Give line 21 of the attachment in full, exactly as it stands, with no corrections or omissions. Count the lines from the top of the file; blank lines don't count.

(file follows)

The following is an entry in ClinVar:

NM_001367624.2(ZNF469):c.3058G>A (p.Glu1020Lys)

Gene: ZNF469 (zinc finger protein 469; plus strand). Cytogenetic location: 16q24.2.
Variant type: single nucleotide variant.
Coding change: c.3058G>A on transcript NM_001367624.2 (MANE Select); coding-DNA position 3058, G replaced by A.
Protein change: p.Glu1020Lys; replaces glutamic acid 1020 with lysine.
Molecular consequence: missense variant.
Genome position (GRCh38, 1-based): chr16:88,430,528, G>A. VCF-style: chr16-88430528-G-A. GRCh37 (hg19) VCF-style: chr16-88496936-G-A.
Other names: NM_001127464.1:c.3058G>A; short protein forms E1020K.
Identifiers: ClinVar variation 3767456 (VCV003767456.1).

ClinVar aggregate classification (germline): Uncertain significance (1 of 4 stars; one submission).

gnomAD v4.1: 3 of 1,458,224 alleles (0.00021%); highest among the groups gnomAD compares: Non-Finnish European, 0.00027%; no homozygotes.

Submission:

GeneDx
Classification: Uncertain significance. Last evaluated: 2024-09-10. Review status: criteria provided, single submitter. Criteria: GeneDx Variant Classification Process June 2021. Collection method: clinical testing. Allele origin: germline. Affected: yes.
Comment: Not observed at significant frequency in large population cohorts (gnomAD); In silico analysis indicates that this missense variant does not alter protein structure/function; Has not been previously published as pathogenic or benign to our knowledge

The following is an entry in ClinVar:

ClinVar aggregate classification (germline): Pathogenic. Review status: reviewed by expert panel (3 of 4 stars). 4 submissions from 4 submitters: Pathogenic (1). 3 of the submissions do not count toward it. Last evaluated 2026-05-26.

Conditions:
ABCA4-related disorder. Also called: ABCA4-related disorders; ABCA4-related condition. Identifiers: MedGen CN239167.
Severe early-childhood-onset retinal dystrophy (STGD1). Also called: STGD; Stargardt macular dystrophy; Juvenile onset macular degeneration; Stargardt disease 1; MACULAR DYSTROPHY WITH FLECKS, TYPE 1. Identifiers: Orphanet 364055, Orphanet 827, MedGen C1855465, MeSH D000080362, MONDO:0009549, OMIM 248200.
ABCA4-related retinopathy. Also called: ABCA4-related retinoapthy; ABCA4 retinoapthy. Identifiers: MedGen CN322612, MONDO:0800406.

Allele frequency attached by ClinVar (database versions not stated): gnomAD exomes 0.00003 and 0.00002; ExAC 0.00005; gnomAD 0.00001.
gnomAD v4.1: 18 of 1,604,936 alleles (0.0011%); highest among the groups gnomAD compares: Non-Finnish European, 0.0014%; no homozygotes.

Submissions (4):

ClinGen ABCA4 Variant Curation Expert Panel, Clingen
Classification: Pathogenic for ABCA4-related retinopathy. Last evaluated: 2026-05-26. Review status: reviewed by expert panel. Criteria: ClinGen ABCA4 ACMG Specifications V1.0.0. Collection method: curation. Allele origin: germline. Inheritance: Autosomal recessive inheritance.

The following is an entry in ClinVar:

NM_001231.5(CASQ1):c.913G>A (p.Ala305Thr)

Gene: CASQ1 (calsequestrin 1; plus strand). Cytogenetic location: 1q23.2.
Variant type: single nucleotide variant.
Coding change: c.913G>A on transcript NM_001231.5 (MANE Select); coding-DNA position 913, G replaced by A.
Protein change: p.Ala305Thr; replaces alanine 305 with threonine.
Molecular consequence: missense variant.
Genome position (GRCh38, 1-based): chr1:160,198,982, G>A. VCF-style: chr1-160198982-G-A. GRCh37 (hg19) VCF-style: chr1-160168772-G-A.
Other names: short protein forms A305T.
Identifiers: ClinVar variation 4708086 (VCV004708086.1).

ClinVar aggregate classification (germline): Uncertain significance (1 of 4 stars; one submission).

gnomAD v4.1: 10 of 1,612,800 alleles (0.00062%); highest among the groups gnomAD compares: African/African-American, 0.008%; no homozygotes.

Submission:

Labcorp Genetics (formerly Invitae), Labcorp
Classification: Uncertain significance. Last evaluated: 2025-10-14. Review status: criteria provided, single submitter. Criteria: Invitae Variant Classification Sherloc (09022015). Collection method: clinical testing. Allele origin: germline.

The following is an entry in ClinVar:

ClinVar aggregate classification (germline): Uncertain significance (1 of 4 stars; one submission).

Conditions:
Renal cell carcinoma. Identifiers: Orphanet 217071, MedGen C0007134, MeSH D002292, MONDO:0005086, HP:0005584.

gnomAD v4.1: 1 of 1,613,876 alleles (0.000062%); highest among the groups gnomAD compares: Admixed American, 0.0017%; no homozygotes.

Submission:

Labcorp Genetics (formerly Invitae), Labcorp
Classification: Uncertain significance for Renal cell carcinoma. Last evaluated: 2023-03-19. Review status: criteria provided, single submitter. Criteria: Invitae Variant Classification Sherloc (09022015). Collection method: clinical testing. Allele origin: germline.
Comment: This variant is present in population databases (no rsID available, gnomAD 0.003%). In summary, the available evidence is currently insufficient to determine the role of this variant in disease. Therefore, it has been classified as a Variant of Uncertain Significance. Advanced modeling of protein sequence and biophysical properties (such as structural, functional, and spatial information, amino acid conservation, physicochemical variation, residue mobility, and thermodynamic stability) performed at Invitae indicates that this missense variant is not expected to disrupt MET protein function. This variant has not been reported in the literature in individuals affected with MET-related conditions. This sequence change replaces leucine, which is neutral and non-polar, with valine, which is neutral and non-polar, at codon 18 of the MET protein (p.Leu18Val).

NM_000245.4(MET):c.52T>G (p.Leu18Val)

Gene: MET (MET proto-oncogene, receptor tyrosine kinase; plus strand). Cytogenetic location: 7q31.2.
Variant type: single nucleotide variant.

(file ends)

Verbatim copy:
Severe early-childhood-onset retinal dystrophy (STGD1). Also called: STGD; Stargardt macular dystrophy; Juvenile onset macular degeneration; Stargardt disease 1; MACULAR DYSTROPHY WITH FLECKS, TYPE 1. Identifiers: Orphanet 364055, Orphanet 827, MedGen C1855465, MeSH D000080362, MONDO:0009549, OMIM 248200.